Yi Ann Kok
I was incredibly fortunate to have my first Erasmus+ experience at the ASHA Centre in the beautiful Forest of Dean. I had been volunteering at Oxfam when a fellow volunteer-turned-good friend told me about a residential training course on interfaith dialogue. I could immediately sense from the title of the course and from my friend’s enthusiasm about the people at ASHA that it was coming from a refreshingly genuine interest in learning and ways of engaging with others that I had been searching for through volunteering.
When I arrived I didn’t have the slightest idea what to expect, but the very first conversations I had with the residential staff filled me with a sense of reassurance and excitement that I was amongst people who brought their true selves and passions into their work, and there was a feeling of warmth and homeliness even though we were all meeting for the first time. To me, this captures the very essence of non-formal education, where the aim is not to create distance and an intimidating sense of prestige or awe, but that of mutual respect and natural ease so that we can all learn from one another.
Being quite a shy person, I tend not to contribute much to group discussions unless I have something I am certain I want to say, so as I found myself wanting to speak more in the facilitated group discussions I realised that there was something very different about the way I felt in the environment that was being created during the course. For once, it felt like I wasn’t being tested or measured, just being heard. And when I spoke, it began to feel like I was using my own voice, not one I had to project in order to meet expectations.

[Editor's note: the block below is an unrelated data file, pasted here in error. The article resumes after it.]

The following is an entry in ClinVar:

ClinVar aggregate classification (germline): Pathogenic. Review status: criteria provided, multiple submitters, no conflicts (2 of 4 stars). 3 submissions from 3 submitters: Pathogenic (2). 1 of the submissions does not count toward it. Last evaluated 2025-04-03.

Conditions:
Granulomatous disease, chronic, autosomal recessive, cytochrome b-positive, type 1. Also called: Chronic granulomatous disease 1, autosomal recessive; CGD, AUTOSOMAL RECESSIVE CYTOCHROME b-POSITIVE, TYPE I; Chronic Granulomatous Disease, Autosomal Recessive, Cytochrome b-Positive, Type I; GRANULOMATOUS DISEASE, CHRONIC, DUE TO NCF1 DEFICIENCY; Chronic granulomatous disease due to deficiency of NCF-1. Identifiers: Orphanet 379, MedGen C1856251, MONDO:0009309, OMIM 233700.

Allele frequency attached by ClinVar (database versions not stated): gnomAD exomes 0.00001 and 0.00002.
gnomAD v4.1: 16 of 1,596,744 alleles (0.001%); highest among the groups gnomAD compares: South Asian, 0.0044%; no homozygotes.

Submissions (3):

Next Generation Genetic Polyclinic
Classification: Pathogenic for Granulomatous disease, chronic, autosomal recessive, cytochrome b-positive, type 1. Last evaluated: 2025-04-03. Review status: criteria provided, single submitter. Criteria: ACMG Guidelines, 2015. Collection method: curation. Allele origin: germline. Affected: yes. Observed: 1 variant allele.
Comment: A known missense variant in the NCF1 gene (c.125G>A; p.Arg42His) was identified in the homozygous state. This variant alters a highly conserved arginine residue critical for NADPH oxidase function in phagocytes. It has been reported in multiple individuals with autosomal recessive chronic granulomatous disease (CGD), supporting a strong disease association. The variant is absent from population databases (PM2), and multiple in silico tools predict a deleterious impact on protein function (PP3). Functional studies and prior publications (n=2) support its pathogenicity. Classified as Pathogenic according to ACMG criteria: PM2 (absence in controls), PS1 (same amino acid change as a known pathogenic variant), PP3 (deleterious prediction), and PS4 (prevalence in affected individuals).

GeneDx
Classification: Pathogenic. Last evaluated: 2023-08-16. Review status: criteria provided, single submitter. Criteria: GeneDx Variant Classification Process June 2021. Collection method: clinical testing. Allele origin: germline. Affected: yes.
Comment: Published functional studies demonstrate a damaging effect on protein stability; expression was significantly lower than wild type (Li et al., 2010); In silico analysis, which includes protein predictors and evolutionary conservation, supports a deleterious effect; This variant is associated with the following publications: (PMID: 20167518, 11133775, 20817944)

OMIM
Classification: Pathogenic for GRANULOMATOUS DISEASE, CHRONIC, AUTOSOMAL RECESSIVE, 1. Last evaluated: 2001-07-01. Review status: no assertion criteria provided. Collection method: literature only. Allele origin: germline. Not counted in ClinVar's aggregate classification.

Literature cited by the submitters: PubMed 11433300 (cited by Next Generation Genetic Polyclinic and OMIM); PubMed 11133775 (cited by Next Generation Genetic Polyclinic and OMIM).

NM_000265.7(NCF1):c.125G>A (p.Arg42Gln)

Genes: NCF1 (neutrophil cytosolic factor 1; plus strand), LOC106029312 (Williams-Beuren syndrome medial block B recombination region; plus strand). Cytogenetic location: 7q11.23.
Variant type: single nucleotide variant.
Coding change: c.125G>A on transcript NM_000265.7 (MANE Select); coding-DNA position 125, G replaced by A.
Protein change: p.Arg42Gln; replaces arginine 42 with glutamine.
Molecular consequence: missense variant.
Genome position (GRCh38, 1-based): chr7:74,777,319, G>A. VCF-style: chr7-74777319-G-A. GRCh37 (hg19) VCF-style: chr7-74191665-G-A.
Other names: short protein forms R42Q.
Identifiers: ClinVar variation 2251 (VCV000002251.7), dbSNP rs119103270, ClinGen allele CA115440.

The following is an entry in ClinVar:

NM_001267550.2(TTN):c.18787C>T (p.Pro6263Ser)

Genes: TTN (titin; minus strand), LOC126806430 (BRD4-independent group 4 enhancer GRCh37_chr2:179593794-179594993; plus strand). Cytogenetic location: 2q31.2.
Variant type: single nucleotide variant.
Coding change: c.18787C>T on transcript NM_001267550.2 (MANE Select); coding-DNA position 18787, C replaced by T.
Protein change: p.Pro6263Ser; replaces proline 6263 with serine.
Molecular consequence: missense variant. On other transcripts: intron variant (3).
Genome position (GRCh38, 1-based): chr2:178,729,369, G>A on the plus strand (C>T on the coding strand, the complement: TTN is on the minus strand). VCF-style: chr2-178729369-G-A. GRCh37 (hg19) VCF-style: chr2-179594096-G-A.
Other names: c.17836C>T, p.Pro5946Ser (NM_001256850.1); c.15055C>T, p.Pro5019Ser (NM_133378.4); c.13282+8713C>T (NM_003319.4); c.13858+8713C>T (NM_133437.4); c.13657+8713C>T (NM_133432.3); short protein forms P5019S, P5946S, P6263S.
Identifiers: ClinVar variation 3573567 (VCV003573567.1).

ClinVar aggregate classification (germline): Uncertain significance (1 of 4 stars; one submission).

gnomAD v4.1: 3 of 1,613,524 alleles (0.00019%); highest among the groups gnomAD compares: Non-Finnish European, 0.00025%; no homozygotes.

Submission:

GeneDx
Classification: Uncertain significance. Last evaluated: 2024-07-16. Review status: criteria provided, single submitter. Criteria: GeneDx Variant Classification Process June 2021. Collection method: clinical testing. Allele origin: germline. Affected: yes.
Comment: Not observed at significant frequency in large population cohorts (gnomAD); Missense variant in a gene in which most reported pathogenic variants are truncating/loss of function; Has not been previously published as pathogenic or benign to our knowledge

As I also started to connect with new friends who were going through similar shifts during the course, I realised how huge an impact the strict and unbalanced environment of my formal education had had on me as a person; and it is difficult to describe just how this realisation affected the way I saw myself and the direction that I wanted to take in my life. The existence of Erasmus+ opened up a whole avenue of possibilities in my world where there was the exciting prospect of living, working and collaborating meaningfully with others towards a better world, not just to compete and get as much out of each other as possible.
As I continued to attend Erasmus+ projects around Europe, I found my confidence in many aspects of my life grow as I came to better know my true self and was more able to bring that self into my interactions with others. I did not see formal education as something that was truly bad, however, merely that it was not always sufficient in nurturing young people to grow into whole, balanced andsocially aware individuals. Since my first Erasmus+ experience about a year and a half ago, I have now returned to formal education – something I thought I would never do – and I have chosen to study Drama and Education at a university that values these concepts of mutual respect and relational pedagogy. I have rediscovered my joy and confidence in learning and am enjoying learning formally as well as informally about the different ways in which people learn and how to create educational environments and structures that best support this learning process.